Tuesday, October 4, 2011

Fieldstone Dresser Continued (a How To)

Part two today folks! I love a good reveal so I broke it up into two parts so I can also show some of the work that went into completing the dresser.

Now I know there are a billion how-to's on the internet on how to paint furniture so I'm not trying to reinvent the wheel here, but I know for a fact that many of my real life family and friends who read this blog have no clue how to do it (sorry bloggers, run away now if you want). I'll run through it fairly quickly, I didn't take step by step pictures because honestly it's self explanatory.

1.) Clean the piece. Lets just say that thrift stores store their furniture cheek to cheek with other nastier stuff, like baby toys at Goodwill. Notice any deep scratches and circle them with a crayola marker if you're worried you'll forget (anything else might show up under the new paint).


This is everything that I used on the dresser:


- Elmers wood filler (~$3)
- Medium block sander (~$2)
- 4 in Weenie roller set (~$5 but you won't have to buy the roller again)
- 2 in Chip brush ($1)
- Floetrol (~$8) It's an additive for water based paint, it puffs up the paint temporarily so your brush marks disappear. I only used a tablespoon out of the whole quart for this project.
- Olympic ONE in Satin (~$12) Again I have 75% of the can left. I could have used a sample pint probably.
- SC Johnson Paste Wax (~$5, it's in the furniture polish aisle at walmart by the way)


2.) Fill in your circled nicks and scratches with wood filler. Smoosh it in with your finger. When dry, sand it til it is smooth with the rest of the piece. Sand the rest of the piece, you're only trying to rough up the paint and get rid of the glossy finish, you do NOT have to get rid of the previous paint, that is way too much effort. As you can see I barely did any sanding. 

3.) Also take out the old knobs with a screw driver. If they're stuck or painted on then bang em out with a hammer.

Now you can start painting. If you are not using a primer and paint in one then you must prime first. I like Zinsser gold label, it's oil based and stinky but it covers anything and everything. 

4.) Add your capful of Floetrol to your paint tray and mix it in with the paint (I've poured it into the actual can before but it shortens the life of the paint if you want to use it again in the future). This step really is important. Without Floetrol your piece will look like you painted it... badly. With it, it will look like store bought furniture (ie: seamless and without raised bumps and track marks). I told people to buy this all the time at Lowes but they never listened. LISTEN TO ME PEOPLE! 


5.) If you are using a primer and paint in one, like Olympic ONE then go on and roll on that first coat with your roller. 


Only roll what your roller can roll to, don't squish it in the corners. After it dries, go back with the chip brush to reach the corners, make sure you're dipping the brush into the Floetrol mixed paint!

Oh and don't load up the paint brush and roller with too much paint, you want thin coats, NOT thick. Thick looks inexperienced and homemade. You don't need perfect coverage on the first coat, the others will take care of the patchiness.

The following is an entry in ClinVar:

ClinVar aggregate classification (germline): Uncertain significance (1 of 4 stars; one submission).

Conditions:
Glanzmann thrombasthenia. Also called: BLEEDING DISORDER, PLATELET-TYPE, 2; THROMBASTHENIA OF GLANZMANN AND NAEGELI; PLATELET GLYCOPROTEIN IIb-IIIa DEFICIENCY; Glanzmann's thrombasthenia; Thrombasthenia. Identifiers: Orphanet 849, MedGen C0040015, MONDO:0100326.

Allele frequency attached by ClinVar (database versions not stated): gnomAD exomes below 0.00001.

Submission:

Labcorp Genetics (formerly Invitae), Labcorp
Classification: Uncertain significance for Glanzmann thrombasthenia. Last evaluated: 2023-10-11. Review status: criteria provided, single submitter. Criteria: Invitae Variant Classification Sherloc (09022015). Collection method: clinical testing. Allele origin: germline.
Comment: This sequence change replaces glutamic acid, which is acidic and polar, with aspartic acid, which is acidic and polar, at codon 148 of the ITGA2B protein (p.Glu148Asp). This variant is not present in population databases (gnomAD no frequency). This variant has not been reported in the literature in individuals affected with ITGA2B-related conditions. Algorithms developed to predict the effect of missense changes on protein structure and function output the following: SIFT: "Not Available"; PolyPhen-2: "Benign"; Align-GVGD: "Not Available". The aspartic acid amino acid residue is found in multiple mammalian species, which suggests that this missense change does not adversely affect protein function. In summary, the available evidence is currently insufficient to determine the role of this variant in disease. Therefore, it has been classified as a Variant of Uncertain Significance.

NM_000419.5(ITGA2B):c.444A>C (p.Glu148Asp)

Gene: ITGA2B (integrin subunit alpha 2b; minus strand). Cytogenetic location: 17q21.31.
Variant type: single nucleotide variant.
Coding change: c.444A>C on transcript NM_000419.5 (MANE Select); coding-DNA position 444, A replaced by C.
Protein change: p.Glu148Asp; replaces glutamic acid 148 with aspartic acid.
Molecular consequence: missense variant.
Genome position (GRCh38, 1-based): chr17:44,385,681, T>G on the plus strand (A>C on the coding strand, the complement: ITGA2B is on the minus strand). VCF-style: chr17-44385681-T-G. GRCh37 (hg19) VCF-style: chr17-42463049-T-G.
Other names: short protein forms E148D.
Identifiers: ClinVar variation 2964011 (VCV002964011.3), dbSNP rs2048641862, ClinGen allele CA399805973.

6.) - 7.) One coat is horribly patchy so you'll probably need to 2 or 3. I did 3 because I'm a bit OCD. 


8.) Check the size of your new knobs. If the screw won't go in then you'll have to widen the holes with a wider drill bit. If you're like me you can nag and nag at your man all you want and then after 2 weeks of him ignoring you, go steal the electric drill and do it yourself (while he takes pictures). 

Pick a drill bit that is one size bigger than your screw. Its okay if its a bit bigger, the knob head will hide it. 

I should say that you probably should wear sunglasses or some form of safety eye wear. My anger protected me ;)


Oh yeah! Skills! ;)


Ta Da! Now put your new knobs in and fix any spots you messed up with the drill. 

9.) Lastly you'll need to wait a few days (2-3) after painting it and leave it completely alone. You want the water based paint to harden and cure. After the few days you need to protect your paint job with some sort of finish: either wax or polyacrylic. Both are fine, both are difficult in different ways. I used wax, I can't really tell you how to do it because I don't really understand it myself but you can google that part easily. Again, wait a few days before moving it around and using it. It's hard to wait but you don't want to chip and mess up the soft paint.

You're done now but check to make sure your drawers slide in and out easy. If they don't, put a line of hot glue along the bottom edges of the drawer and let it dry. It makes a clear smooth edge which slides on the wood better than wood on wood does. 


Now you take pretty pictures of your beauty and shiver in the cold the whole time. Also, if you ever move into temporary housing, bring coats with you!! 




3 comments:

  1. Ha! I've found nagging the hubby about things doesn't work too well. It's MUCH faster to do these kinds of things myself, looks like you handled that drill well! :)

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  2. I bought Floetrol this afternoon and painted my bookcase. (: Thanks for the tip, had never even heard of the stuff!

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